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Monday, 26 July 2010

A sojourn in Skye

As I said yesterday I arrived home on the Friday night and set off the next morning for a few days on the Isle of Skye!  It was a long drive up by Stirling to Callander, and on to Crianlarich, up over Rannoch Moor, through an atmospheric Glencoe with th mist swirling over the tops, across the bridge at Ballachulish, reaching Fort William at last.  I had thought of driving up to Invergarry and taking the road to Kyle of Lochalsh  to cross the Skye bridge, but had instead booked the car on to the ferry crossing from Mallaig to Armadale on the south end of Skye.  It would save a good bit of time and the route took the beautiful “road to the Isles”.  It is a far quicker drive from the Fort to Mallaig these days, as the route has been vastly upgraded.  It misses out all the little coastal settlements, but if you have time to take it slowly you can still drive some of the beautiful little narrow winding roads, through places like Arisaig and Back of Keppoch.  This time I was in a hurry so I kept on the brand new road to Morar and Mallaig.

The ferry was in the dock and it wasn’t long before we could drive on and begin our crossing to Sleat, the southern peninsula of Skye.  Sleat to DouneThis is the part of Skye we look over to when I go to Knoydart each year to join my lacemaker friends, so it followed that I should be able to look across to Doune from here.  The weather wasn’t at its best but with the help of the binoculars I identified the houses that make up the community at Doune, and took some photos – just to prove I’d seen it!

cuillins firstI drove past the Gaelic college which we see very clearly from Doune, and reached the main road through the island, so with views of the Cuillins ahead I continued on up through Broadford to Sligachan  - pronounced SLIG-a-han, it apparently comes from the Gaelic meaning small shells!   I turned left and eventually left again to reach Kintyre and Skye some 450 190 Carbost, the village where my friend Colin and some of his colleagues were staying for a couple of weeks.  While they climbed or went on long walks I was just going to do my own thing.  I had some ideas of where I would go.  I was introduced to the gang, Mark, his wife Janet, son Peter, and friend Ian, and sat down to a lovely supper cooked by Janet, which I was ready for after my long day  travelling.  The sky looked promising for a good sunset so after we’d eaten we went out for some views.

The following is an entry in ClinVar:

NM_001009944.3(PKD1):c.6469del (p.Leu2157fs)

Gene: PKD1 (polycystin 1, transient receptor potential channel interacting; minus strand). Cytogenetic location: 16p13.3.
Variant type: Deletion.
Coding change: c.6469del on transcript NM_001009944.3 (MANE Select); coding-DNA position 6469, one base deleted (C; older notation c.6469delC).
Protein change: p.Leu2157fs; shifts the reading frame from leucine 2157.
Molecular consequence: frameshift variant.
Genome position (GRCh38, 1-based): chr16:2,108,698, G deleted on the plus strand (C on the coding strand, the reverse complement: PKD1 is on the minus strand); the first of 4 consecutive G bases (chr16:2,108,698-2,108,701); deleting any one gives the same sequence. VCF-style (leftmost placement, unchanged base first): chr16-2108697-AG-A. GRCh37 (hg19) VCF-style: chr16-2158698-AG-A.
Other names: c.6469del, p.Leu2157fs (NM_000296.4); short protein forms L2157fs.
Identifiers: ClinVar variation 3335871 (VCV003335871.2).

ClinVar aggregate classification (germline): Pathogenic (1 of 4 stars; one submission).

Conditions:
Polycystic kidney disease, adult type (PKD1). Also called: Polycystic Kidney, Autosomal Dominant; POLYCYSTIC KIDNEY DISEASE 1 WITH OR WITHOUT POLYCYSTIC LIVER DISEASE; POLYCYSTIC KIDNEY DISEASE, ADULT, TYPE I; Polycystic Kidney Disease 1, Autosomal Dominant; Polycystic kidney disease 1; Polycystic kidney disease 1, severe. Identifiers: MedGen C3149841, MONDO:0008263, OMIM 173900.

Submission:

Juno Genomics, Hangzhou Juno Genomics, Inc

The Free Church is the foreground for this picture.  Taken from up the hill a little, and looking down Loch Harport, loch harport sunset there was too much cloud around to give us the beautiful colours of a Western Highland sunset, and while still very pretty, this was about as good as it got!

 

The next day Colin and I had a day out together round the north end of Skye.  Just before we reached Portree (Port-REE, port of the King) we took a look at the Aros visitor centre, sea eaglewhere we learned about our largest eagle – the sea eagle, which can be seen at several spots round the island.  We didn’t see any!   I think we’d have known if we had!  Bigger than the golden eagle it looks like a barn door in the sky apparently!

portreeharbour3

On nextcrabs unloaded to the island’s capital, Portree where we walked around the harbour, and watched the crab man unload his catch from the boat. Hmm!  Not happy about the amount thrown back into the sea – dead.  However maybe they make good fodder for the gulls. 

the lobster man

 

 

Then there was the lobster man at the end of the pier, setting his pots and loading them into his boat, all linked together with rope.

Portree has grown quite considerably since the days friends and I used to camp here or visit on holiday.  We’d sit on the harbour side eating prawns  from their shells and enjoy the bustle of the tiny port.   The prawn shop has gone now but there are lots of trendy little shops around the town now.  Being Sunday, a lot of them were closed, but I got a chance to come back as I will tell you next time.

Talk again soon.

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